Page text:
The number one priority of freedmen during Reconstruction was survival. Although emancipation from slavery is thought of today as a very righteous act it did not account for the transition of people from forced servitude to freedom. As a result, historians are finding that from 1862-1870 approximately four million neglected freedmen died. Author Jim Downs' book Sick From Freedom describes how diseases like smallpox and cholera led to this unfortunate end for many newly freed African Americans. Downs also claims that it was Union soldiers that were the main culprit—they often failed to get sick freedmen the necessary medical help.
The second priority of freedmen was to reunite families and then, as you mentioned, create communities. Instead of going to white churches, African American places of worship were established for the first time. This was especially important because many Southerners were still bitter about the loss of family members and the war itself. Violence against freedmen by angry whites would start as early as 1865.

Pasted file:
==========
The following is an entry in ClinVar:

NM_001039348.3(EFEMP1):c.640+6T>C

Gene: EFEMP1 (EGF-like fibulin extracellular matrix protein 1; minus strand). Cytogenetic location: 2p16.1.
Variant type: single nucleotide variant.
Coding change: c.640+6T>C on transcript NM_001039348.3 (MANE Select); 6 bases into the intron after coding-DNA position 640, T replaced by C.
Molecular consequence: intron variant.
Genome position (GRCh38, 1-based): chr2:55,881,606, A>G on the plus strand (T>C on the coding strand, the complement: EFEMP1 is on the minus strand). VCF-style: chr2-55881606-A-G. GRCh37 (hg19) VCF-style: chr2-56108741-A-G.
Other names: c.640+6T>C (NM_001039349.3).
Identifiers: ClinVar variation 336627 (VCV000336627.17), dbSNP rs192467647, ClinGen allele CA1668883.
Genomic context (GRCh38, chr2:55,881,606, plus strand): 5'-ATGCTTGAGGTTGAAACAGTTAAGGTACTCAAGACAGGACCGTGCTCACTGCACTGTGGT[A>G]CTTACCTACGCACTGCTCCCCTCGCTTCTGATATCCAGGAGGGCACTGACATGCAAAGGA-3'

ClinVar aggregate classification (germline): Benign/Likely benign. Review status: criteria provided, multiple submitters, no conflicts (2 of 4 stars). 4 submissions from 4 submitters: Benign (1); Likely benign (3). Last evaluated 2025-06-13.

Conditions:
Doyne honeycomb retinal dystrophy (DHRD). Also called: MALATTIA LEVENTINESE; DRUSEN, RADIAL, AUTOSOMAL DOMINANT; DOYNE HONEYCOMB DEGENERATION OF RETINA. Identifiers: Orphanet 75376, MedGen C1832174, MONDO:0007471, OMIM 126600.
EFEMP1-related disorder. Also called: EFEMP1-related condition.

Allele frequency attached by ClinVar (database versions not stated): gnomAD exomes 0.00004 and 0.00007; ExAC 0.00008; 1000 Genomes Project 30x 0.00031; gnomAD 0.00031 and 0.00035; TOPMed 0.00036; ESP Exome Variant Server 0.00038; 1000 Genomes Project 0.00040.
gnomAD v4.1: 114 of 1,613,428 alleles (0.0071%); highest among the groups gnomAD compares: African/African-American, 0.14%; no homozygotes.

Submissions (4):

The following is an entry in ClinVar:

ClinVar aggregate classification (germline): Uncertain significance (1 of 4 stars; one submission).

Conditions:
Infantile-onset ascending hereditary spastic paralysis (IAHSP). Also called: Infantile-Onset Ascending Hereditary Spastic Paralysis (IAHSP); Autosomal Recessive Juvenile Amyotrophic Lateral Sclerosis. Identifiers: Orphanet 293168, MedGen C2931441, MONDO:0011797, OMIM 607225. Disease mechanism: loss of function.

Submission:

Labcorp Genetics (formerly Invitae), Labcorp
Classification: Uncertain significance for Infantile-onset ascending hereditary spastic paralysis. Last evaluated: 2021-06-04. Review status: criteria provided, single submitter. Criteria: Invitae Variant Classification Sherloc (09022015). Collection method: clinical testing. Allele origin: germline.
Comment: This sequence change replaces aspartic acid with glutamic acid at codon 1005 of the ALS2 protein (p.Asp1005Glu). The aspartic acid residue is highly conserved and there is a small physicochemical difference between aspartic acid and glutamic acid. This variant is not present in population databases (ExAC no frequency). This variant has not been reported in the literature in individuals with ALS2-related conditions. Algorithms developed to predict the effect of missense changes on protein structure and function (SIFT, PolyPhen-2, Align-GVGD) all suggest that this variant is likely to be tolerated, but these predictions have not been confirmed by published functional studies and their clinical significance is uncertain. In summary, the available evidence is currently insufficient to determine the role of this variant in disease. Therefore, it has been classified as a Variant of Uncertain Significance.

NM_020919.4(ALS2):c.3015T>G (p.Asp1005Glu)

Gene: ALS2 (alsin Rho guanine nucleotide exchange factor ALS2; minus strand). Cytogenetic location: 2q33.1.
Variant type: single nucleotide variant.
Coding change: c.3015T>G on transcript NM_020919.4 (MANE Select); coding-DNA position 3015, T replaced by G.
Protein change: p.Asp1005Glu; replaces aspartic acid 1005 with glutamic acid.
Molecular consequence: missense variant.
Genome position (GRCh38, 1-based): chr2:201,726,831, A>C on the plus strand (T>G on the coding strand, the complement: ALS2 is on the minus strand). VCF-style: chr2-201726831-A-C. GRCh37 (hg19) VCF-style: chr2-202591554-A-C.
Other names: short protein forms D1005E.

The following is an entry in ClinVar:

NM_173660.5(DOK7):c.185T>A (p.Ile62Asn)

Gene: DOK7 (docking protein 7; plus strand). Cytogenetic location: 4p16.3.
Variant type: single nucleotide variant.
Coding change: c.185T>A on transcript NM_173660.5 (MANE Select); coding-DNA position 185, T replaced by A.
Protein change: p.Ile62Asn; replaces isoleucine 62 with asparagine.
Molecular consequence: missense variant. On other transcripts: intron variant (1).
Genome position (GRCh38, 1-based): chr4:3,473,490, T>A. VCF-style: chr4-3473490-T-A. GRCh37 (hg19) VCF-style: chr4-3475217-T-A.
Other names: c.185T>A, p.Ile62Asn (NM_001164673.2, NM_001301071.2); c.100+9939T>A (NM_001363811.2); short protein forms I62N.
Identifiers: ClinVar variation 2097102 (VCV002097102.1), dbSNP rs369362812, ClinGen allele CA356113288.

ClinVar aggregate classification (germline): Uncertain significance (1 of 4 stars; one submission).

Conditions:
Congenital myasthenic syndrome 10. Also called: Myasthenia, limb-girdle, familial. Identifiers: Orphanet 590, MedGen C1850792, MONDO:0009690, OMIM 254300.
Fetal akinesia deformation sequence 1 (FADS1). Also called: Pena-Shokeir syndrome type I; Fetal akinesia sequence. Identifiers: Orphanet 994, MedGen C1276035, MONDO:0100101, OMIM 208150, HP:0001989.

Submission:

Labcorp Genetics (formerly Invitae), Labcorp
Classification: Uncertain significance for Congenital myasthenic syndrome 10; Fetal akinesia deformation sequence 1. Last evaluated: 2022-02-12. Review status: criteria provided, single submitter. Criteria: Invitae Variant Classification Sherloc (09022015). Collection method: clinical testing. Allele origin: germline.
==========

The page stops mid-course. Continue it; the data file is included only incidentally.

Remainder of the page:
Reconstruction refers to the period of Southern Black Progress after the Civil War (~1860-1880), when the black community was accorded full citizenship (1866), right to vote, and other rights. The priorities developed during this time included building schools & churches, establishing towns, opening businesses, owning farmland, fighting to get equal rights (because there were still laws in place that restricted the lives of Black people), acquiring property and getting representation in the senate.
Emancipation refers to the presidential proclamation made by Lincoln in 1863 that set all the slaves free. It only included the states under the control of the Confederates and did not outlaw slavery. The immediate priorities of emancipation included getting the news as far out as possible to enable the freedom of as large a slave population as possible. Many freed slaves joined the Union army afterwards, while others (after reconstruction) left to gain employment or land for agriculture and slowly moved toward gaining a national identity as an important constituent of the US population.